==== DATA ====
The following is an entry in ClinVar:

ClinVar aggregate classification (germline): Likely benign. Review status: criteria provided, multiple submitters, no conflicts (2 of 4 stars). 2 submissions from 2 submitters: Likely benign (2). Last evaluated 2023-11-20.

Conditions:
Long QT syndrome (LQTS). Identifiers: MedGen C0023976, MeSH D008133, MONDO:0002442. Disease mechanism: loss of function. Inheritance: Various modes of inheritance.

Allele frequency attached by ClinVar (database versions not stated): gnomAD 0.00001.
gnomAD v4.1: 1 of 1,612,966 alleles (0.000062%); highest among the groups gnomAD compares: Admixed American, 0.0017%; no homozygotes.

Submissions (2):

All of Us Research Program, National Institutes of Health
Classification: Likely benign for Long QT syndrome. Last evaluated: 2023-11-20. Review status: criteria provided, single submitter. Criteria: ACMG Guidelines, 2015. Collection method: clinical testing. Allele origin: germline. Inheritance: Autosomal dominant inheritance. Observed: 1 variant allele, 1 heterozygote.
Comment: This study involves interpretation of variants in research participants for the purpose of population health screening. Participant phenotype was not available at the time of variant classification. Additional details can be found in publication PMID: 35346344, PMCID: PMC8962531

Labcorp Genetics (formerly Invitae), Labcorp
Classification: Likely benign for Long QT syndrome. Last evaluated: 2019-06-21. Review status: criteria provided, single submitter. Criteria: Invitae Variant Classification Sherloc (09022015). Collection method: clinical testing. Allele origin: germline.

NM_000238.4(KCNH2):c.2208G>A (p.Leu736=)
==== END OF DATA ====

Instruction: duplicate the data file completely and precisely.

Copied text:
The following is an entry in ClinVar:

ClinVar aggregate classification (germline): Likely benign. Review status: criteria provided, multiple submitters, no conflicts (2 of 4 stars). 2 submissions from 2 submitters: Likely benign (2). Last evaluated 2023-11-20.

Conditions:
Long QT syndrome (LQTS). Identifiers: MedGen C0023976, MeSH D008133, MONDO:0002442. Disease mechanism: loss of function. Inheritance: Various modes of inheritance.

Allele frequency attached by ClinVar (database versions not stated): gnomAD 0.00001.
gnomAD v4.1: 1 of 1,612,966 alleles (0.000062%); highest among the groups gnomAD compares: Admixed American, 0.0017%; no homozygotes.

Submissions (2):

All of Us Research Program, National Institutes of Health
Classification: Likely benign for Long QT syndrome. Last evaluated: 2023-11-20. Review status: criteria provided, single submitter. Criteria: ACMG Guidelines, 2015. Collection method: clinical testing. Allele origin: germline. Inheritance: Autosomal dominant inheritance. Observed: 1 variant allele, 1 heterozygote.
Comment: This study involves interpretation of variants in research participants for the purpose of population health screening. Participant phenotype was not available at the time of variant classification. Additional details can be found in publication PMID: 35346344, PMCID: PMC8962531

Labcorp Genetics (formerly Invitae), Labcorp
Classification: Likely benign for Long QT syndrome. Last evaluated: 2019-06-21. Review status: criteria provided, single submitter. Criteria: Invitae Variant Classification Sherloc (09022015). Collection method: clinical testing. Allele origin: germline.

NM_000238.4(KCNH2):c.2208G>A (p.Leu736=)